A positive win on the fight against plastic!
It’s official. From today you won’t be finding a plastic straw in your Starbucks Frappuccino in England. In order to combat climate change, a law banning the distribution and sale of plastic straws, plus stirrers and cotton buds, has been enforced.
The Department for Food, the Environment and Rural Affairs (DEFRA) first confirmed the legislation to phase these items in May 2019, initially setting the deadline for April 2020. However, due to the impact of Covid-19 on the supply chains of these items – and with public health concerns taking priority over plastics reduction – DEFRA confirmed earlier in April that the date would be changed to 1 October 2020.
From today, it is illegal in almost all circumstances for businesses to give them out to customers with exemptions in place to protect disabled people and those with medical conditions who require plastic straws. Cotton buds may be used for scientific purposes, which covers medical use, research and forensic criminal investigations. Businesses will be encouraged to switch to alternatives such as paper-based materials or to remove the items altogether. To reduce plastic waste, some businesses have even adopted some more unique alternatives to plastic straws such as ones made from pasta or rice.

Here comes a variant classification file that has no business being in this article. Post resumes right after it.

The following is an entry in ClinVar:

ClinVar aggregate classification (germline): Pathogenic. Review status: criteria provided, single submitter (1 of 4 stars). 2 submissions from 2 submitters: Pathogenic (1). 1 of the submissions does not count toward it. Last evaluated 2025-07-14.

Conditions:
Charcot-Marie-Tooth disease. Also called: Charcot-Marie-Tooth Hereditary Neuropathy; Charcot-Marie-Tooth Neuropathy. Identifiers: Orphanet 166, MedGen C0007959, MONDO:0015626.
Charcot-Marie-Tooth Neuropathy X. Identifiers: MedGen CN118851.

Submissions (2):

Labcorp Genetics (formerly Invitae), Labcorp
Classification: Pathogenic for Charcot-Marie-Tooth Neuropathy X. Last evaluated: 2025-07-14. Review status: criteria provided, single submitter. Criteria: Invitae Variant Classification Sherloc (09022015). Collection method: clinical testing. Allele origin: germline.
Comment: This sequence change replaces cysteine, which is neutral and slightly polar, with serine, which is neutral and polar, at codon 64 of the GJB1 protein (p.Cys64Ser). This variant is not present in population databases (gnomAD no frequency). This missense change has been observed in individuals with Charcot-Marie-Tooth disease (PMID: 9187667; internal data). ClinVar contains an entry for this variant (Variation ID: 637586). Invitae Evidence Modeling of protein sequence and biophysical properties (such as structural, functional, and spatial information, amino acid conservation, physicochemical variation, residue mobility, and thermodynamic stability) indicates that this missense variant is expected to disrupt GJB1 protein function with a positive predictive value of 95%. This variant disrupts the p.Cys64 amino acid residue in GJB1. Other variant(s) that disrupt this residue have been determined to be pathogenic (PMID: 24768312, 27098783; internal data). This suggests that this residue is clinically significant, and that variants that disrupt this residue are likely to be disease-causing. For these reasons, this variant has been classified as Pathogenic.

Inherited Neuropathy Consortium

If you’ve seen the many documentaries by Sir David Attenborough, you will know that plastic waste is affecting ocean wildlife dramatically, and change needs to happen. Fast. The ban is part of the government’s commitment to eliminating all avoidable plastic waste. Other commitments include imposing charges on single-use plastic items; implementing a deposit return scheme for drinks containers; and introducing more consistent recycling services for households and businesses across England.
Before the pandemic, DEFRA estimated that this legislation would mitigate the use of around a whopping five billion straws, 300 million plastic stirrers and almost two billion cotton buds annually. An estimated 10% of cotton buds are also flushed down toilets and can end up in waterways and oceans. That’s a whole lot of plastic!